Christian Leyk’s new cruiser has a sleek Art Deco aesthetic akin to New York’s iconic Chrysler Building
If there’s one design movement that demonstrates staying power better than any other, it’s Art Deco. The post-war era is most famously represented by New York City’s Empire State Building and F. Scott Fitzgerald’s novel The Great Gatsby. Its strong colours and precise geometric shapes also translate well to yachting, with Phoenix 2, Sycara IV, and classic yacht Malahne all striking examples.
But yacht designer Christian Leyk’s 88 metres yacht concept Steamer 888 stretches the idea to its limits. “What would it look like if you turn the Chrysler Building horizontal and put it on the water?” asks the designer. His answer: It’s the embodiment of an era that was itself influenced by nautical themes.
“I think the Chrysler building is the most gorgeous skyscraper ever built,” Leyk says. “There’s just something very special about the way elegance and innovation merged so harmoniously back in those days.”
Steamer 888 takes its name from the steam trains of the 1930s. The chrome “radiator” on the front of the sundeck cocktail bar and the curving chrome handrail on the yacht’s floating staircase pay homage to trains, specifically the Henry Dreyfuss-designed New York Central Hudson 4-6-4 steam locomotive.
Other Art Deco features include the curved, raised swimming pool on the main deck aft with a mosaicked floor. Covered in white ceramic tiles with looped step handles, it bears more than a passing resemblance to British public bathhouses. The tiles continue onto a sunken floor area, which Leyk says can be used as a water feature to reflect sunlight or kept for decoration.
“I’ve grown tired of seeing infinity pools on yachts because they don’t work,” he says. “You have to put a two-foot wall around a large body of water, or it spreads over the deck, so the tiled pool with its high walls is an attractive and practical option.”
Leyk references the lines of the Lockheed Super Constellation aircraft as inspiration, while the repetition of triangular shapes found on the flooring, transom and Sat domes support a consistent Art Deco design language. A technical storage box that sits underneath the mast takes on the chromed shape of a 1950s classic Dualite toaster, complete with air ribs for ventilation.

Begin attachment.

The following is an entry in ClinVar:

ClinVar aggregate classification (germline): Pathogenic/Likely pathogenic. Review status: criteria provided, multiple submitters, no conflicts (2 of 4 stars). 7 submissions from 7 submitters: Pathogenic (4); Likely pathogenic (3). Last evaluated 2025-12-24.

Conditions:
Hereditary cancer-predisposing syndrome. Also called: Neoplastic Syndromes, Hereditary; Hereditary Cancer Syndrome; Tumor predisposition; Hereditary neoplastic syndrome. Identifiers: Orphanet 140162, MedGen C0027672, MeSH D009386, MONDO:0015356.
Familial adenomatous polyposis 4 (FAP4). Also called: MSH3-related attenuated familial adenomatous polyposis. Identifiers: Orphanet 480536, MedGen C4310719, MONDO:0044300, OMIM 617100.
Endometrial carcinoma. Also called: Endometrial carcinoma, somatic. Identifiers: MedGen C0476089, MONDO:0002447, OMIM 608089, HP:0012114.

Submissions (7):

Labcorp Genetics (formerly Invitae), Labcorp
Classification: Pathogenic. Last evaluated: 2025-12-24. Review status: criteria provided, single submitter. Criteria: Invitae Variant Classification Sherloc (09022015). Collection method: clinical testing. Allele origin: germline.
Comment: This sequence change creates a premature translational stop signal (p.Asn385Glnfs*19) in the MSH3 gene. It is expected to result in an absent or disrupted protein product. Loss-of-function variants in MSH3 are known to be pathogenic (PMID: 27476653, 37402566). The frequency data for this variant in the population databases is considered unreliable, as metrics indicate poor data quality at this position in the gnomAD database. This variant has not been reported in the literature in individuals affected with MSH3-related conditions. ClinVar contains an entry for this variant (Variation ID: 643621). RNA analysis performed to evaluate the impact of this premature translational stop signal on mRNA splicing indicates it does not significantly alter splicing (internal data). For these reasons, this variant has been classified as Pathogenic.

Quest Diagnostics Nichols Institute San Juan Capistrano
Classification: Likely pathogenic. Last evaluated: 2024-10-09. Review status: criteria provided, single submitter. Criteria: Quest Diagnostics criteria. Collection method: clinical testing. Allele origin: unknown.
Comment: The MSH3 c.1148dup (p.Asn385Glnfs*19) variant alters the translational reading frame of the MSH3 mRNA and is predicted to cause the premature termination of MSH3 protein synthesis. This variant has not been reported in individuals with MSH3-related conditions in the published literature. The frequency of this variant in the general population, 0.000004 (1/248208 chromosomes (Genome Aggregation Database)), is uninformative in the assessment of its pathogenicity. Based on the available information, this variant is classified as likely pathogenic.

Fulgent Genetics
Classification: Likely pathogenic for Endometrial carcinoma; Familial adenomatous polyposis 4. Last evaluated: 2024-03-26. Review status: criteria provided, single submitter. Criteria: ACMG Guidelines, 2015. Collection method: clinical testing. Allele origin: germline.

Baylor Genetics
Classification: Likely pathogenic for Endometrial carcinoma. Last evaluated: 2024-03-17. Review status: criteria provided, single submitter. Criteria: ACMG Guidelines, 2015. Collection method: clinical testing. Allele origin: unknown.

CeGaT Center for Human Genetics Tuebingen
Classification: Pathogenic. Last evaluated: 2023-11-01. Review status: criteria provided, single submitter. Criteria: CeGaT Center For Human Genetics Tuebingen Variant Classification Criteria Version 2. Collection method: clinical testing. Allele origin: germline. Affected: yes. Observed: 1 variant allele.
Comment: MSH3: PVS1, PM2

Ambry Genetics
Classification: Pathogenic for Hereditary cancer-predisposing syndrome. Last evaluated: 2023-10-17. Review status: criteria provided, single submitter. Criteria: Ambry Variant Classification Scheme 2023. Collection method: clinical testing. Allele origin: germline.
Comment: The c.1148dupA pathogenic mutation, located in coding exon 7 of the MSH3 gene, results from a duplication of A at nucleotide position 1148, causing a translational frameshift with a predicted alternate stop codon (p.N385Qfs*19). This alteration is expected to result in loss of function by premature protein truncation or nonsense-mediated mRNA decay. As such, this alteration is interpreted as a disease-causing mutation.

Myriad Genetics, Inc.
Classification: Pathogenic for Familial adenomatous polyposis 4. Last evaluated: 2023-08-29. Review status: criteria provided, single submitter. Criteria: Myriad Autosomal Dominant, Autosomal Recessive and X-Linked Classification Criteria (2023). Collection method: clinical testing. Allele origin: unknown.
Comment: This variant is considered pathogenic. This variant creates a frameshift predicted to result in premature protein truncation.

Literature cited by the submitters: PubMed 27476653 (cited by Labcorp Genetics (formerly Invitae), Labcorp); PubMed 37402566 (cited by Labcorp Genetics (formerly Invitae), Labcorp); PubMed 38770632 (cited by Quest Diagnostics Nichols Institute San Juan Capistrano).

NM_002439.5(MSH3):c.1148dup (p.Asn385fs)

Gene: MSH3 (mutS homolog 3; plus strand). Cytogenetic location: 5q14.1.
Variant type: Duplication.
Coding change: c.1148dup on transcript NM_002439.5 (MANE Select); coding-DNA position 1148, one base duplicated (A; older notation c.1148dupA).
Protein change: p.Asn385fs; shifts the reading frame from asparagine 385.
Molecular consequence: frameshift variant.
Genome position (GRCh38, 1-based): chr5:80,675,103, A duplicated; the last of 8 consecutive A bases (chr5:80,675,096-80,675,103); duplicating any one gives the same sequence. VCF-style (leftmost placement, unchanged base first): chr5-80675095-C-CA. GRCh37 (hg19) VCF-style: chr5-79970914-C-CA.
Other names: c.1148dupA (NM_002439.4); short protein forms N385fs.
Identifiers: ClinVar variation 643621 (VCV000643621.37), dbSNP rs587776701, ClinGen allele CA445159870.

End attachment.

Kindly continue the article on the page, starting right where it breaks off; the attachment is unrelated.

The tri-deck yacht may look like a vintage model, but it’s filled with modern amenities. Alongside glass balustrades and a frosted glass floor on the sundeck that shines light on the deck below are two large salons, a full-beam owner’s suite, a beach club with a gym and a touch-and-go helipad.
A sleek and narrow fast displacement hull makes the yacht efficient for long-distance cruising. According to Leyk, it means the 88 metres feels closer to a 61 metres yacht. It’s a sacrifice he believes owners are willing to make to avoid “cramming volume” and “adding too many decks.”
The monochrome exterior is paired with a suitably cinematic interior by French design studio Silvia Iraghi Interiors. Rounded furniture and soft shapes that connect with the decorative exterior. The floors are made from marble and wood, while the ceiling is formed from individual panels of backlit resin.
“I wanted to give the interior space a sense of fluidity, but at the same time play with material, texture, and geometry to connect one room with another and to elevate the guest experience,” Iraghi continues.
Steamer 888 is the first collaboration between Iraghi and Leyk. Unsurprisingly for someone who started out in the studio of master yacht designer Evan Marshall and spent a decade as lead designer for Ken Freivokh, another rock-star yacht designer, Leyk prides himself on penning concepts that express an owner’s individuality. He now has his own studio named coquine![design], so his imagination is free to run wild.
“I believe there are future owners who simply haven’t been shown anything that excites them,” he says. “But by extending an invitation to be part of the creative journey, that’s when the magic happens.”
For Steamer 888, the magic will include an unfinished aluminium tender powered by a repurposed aircraft engine.
This story was first published on Robb Report USA